Motivation: The statistical analysis of single-cell data is a challenge in cell biological studies. Tailored statistical models and computational methods are required to resolve the subpopulation structure, i.e. to correctly identify and characterize subpopulations. These approaches also support the unraveling of sources of cell-to-cell variability. Finite mixture models have shown promise, but the available approaches are ill suited to the simultaneous consideration of data from multiple experimental conditions and to censored data. The prevalence and relevance of single-cell data and the lack of suitable computational analytics make automated methods, that are able to deal with the requirements posed by these data, necessary.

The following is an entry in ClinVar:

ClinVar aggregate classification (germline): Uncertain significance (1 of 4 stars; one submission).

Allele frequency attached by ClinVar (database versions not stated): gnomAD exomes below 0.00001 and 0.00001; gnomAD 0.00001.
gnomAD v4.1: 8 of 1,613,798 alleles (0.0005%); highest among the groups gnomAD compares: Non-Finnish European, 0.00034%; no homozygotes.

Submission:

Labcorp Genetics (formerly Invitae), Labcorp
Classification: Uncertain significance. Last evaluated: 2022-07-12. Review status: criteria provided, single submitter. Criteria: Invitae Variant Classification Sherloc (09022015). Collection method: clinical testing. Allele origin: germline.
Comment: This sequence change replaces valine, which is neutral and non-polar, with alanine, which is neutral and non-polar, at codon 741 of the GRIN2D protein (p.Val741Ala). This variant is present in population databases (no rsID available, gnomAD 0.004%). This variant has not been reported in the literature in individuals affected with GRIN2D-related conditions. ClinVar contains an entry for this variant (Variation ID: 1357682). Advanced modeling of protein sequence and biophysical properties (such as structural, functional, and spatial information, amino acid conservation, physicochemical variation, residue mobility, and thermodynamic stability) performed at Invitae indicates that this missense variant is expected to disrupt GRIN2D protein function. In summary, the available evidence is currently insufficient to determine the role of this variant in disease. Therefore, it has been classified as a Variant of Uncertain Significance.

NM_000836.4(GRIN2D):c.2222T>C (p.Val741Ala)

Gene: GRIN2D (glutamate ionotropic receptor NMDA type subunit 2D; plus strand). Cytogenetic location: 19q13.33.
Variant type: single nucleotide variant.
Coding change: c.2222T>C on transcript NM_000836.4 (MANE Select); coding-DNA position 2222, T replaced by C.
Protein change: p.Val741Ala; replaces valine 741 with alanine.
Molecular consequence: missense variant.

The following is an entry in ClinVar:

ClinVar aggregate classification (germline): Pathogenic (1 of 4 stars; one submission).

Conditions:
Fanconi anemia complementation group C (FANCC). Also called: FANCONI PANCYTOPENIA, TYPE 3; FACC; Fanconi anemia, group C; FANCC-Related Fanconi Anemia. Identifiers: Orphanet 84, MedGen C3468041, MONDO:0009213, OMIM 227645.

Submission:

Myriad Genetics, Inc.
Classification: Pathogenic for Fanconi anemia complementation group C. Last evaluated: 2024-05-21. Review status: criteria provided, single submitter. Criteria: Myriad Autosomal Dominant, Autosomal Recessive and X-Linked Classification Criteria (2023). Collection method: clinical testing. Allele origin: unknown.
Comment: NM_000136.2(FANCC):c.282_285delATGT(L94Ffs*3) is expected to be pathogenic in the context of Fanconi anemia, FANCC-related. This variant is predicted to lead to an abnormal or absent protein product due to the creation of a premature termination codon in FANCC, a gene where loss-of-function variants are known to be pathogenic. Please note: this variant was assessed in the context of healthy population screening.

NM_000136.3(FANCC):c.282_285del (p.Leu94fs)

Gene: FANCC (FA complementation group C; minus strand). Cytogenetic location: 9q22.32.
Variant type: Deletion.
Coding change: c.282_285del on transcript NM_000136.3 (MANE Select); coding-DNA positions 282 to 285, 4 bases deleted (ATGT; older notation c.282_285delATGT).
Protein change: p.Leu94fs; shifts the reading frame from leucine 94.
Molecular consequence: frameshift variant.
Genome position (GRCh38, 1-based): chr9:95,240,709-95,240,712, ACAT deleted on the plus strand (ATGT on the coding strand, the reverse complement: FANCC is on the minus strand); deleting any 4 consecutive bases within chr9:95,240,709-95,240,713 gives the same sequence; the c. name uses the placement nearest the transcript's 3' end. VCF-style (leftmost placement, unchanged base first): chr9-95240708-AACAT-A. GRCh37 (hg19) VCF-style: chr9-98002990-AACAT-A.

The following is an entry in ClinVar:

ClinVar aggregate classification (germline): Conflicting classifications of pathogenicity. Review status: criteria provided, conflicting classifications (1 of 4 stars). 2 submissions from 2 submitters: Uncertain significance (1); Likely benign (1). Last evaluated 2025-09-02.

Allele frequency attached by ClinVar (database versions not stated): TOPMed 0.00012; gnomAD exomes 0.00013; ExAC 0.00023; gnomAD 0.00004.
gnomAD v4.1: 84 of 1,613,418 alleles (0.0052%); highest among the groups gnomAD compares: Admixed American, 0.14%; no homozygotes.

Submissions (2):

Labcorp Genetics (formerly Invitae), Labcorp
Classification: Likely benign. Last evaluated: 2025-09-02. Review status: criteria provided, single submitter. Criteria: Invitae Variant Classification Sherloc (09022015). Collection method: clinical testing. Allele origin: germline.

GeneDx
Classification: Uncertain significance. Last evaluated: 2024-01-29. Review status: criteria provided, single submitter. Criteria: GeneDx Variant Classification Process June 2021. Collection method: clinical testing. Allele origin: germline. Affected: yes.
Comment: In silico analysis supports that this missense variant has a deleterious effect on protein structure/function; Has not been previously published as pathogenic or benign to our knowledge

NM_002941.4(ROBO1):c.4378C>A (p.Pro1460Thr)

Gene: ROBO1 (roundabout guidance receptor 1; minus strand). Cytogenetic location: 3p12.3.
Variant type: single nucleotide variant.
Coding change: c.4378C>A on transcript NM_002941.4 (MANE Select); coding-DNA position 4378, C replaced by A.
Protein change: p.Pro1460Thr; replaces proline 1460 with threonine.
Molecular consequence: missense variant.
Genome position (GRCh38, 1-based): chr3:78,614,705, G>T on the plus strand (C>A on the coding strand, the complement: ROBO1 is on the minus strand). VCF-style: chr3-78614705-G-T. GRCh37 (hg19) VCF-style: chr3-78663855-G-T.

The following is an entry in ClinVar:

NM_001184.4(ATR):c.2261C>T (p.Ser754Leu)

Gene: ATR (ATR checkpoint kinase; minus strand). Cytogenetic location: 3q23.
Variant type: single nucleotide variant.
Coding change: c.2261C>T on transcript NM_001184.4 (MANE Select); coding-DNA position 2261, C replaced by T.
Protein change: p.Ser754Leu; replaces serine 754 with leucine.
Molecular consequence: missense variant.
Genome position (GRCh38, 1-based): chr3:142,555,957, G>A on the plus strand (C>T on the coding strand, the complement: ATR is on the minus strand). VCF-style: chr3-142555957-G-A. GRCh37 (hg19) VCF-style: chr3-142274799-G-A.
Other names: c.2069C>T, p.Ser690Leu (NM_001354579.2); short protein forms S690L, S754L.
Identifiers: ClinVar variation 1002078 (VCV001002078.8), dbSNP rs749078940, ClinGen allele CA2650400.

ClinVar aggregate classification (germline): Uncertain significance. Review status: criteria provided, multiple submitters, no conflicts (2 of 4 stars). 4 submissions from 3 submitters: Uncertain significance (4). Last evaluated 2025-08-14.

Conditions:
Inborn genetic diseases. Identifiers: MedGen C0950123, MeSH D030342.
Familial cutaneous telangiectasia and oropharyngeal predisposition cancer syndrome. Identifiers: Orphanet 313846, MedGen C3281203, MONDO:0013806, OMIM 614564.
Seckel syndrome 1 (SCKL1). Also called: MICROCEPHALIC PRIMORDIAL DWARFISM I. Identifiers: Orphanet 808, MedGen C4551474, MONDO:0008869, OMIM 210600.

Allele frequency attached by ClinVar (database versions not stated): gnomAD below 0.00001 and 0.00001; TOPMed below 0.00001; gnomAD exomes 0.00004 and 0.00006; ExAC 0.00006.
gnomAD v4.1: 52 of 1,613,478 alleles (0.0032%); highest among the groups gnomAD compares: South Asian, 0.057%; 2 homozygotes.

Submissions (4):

Results: We present MEMO, a flexible mixture modeling framework that enables the simultaneous, automated analysis of censored and uncensored data acquired under multiple experimental conditions. MEMO is based on maximum-likelihood inference and allows for testing competing hypotheses. MEMO can be applied to a variety of different single-cell data types. We demonstrate the advantages of MEMO by analyzing right and interval censored single-cell microscopy data. Our results show that an examination of censoring and the simultaneous consideration of different experimental conditions are necessary to reveal biologically meaningful subpopulation structures. MEMO allows for a stringent analysis of single-cell data and enables researchers to avoid misinterpretation of censored data. Therefore, MEMO is a valuable asset for all fields that infer the characteristics of populations by looking at single individuals such as cell biology and medicine.
Availability and Implementation: MEMO is implemented in MATLAB and freely available via github (https://github.com/MEMO-toolbox/MEMO).
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Supplementary information: Supplementary data are available at Bioinformatics online.